Notes: Rising and falling

Posted: 9:20 p.m.

Now that you can cover the NFL scouting combine from your living room, trainer Clif Marshall watched Monday as the stock of big names like Vernon Gholston and unsung grinders like Stanford Keglar went through the roof.

With prospects and agents saying the Bengals are giving off all indications at the combine that they are moving to a 3-4 defense, Monday's workouts for the defensive line and linebackers were of particular note.

For Bengals fans hoping Gholston, the Ohio State end who can also drop, would drop to No. 9, it was not a good day. According to various Web sites, he ripped off a 4.67-second 40-yard dash a day after he lifted 225 pounds 37 times and staked his claim as one of the draft's elite.

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Meanwhile, teams had to get a bit nervous when Florida defensive end Derrick Harvey, weighing about 13 pounds over his college weight at 271, ran just 4.8 seconds in the 40.

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But Marshall's own Keglar became the star of this combine when the Purdue outside linebacker won five of the seven categories for the linebackers while finishing in the top four of the other two with a 4.58 40 and a 34-inch vertical leap.

Barely had the smoke cleared from the stopwatches when SI.com named Keglar the riser of the draft.

"He came into the day as a seventh-rounder or free agent, so this is just a huge day for him," said Marshall, a former Bengals assistant who is training Keglar and several other draft picks at Ignition in Mason, Ohio. "A guy moving like that and doing the shuttles at 240 pounds, they just don't see that."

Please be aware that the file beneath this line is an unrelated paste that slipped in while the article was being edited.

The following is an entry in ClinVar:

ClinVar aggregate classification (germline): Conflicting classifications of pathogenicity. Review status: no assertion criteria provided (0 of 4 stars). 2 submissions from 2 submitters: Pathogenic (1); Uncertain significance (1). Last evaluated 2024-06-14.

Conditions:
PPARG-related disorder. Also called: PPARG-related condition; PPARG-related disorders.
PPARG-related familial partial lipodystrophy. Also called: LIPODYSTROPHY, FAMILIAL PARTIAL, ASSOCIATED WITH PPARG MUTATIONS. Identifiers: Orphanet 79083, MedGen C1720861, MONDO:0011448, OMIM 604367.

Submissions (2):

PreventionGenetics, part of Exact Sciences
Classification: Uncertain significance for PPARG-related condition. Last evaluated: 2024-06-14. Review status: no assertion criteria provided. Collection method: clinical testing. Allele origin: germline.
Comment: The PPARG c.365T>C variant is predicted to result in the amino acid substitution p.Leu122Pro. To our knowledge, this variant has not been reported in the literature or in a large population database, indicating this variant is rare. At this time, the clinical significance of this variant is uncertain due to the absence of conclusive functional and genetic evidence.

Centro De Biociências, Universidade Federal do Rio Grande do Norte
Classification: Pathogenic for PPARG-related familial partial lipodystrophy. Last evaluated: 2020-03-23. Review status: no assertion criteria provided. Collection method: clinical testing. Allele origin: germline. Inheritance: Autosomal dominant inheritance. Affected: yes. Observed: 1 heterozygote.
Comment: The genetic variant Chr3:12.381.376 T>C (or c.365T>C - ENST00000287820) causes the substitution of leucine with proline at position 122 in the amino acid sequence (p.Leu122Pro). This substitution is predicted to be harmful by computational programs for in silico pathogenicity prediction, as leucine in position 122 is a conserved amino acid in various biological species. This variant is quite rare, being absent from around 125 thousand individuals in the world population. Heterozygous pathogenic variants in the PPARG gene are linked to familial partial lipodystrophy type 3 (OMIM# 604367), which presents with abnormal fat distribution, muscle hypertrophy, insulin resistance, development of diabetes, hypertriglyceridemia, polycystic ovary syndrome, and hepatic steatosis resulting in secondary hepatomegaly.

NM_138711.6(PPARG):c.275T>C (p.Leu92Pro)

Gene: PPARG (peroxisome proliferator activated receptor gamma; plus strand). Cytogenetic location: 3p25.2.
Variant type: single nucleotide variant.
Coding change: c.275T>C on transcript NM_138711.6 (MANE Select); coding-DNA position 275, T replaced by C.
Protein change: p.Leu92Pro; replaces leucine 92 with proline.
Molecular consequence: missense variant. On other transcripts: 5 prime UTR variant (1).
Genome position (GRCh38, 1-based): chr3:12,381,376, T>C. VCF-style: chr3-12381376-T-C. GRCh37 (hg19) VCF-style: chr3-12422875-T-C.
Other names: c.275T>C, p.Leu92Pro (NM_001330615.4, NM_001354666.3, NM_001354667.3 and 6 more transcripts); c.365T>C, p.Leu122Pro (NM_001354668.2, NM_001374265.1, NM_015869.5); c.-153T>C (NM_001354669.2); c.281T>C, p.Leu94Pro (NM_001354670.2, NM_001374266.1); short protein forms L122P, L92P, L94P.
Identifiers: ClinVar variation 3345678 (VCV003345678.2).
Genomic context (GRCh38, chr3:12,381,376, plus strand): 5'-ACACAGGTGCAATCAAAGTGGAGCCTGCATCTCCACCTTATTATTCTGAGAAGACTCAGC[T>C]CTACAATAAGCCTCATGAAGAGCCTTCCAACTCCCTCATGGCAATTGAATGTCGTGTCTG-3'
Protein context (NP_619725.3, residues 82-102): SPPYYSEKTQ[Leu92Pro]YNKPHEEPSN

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With the combine televised on NFL Network and computers spewing results instantaneously, guys like Marshall and analyst Jerry Jones, publisher of the draft survey The Drgugstore List got their fix immediately.

"We don't get NFL Network, but if you want to cheat you can get on NFL.com and watch them run 40s all day," said Jones, the former Cincinnati pharmacist now living in St. Simon Island, Ga.

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Marshall also had high praise for another relative unknown, Kentucky linebacker Wesley Woodyard and his 4.51 40 and short shuttle time of 4.25 seconds. But there was a cringe for big name Sedrick Ellis and his 40 time of 5.25.

Not good and Bengals fans will hope that it will help drop Ellis, the USC defensive tackle, to No. 9, but it probably won't because he came in as a consensus top eight pick.

"A lot of these workout warriors can burn you; the combine isn't everything," said Jones, still stinging from Dan Wilkinson's great campus workout of '94.

Auburn defensive end Quentin Groves ran an impressive 4.57-second time in the 40, but his stock will most likely rise and fall in how the various teams interpret his skills in the linebacker drills.

The Long boys, Chris and Jake, secured their top five spots with outstanding workouts. Chris, the Virginia defensive end, proved he's more than an effort guy with a 4.75 40 and a brief 7.02 seconds in the pro agility. Jake, the Michigan left tackle, heaved 225 pounds 37 times. Arkansas running back Darren McFadden, with Sunday's 4.27 40, also established top status.

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Jones also has Gholston, Ellis, Boston College quarterback Matt Ryan and Boise State tackle Ryan Clady going before the Bengals pick.

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Jones' next defensive player is USC linebacker Keith Rivers.

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Another Purdue linebacker, Landon Johnson, might be in his last week as a Bengal. Andy Simms, his agent, said Monday night that it looks like his client is headed to the market with no progress with the Bengals.

"We talked Sunday morning in Indy and things aren't cut off so we're still talking," Simms said. "That's just the way it's headed - to free agency."

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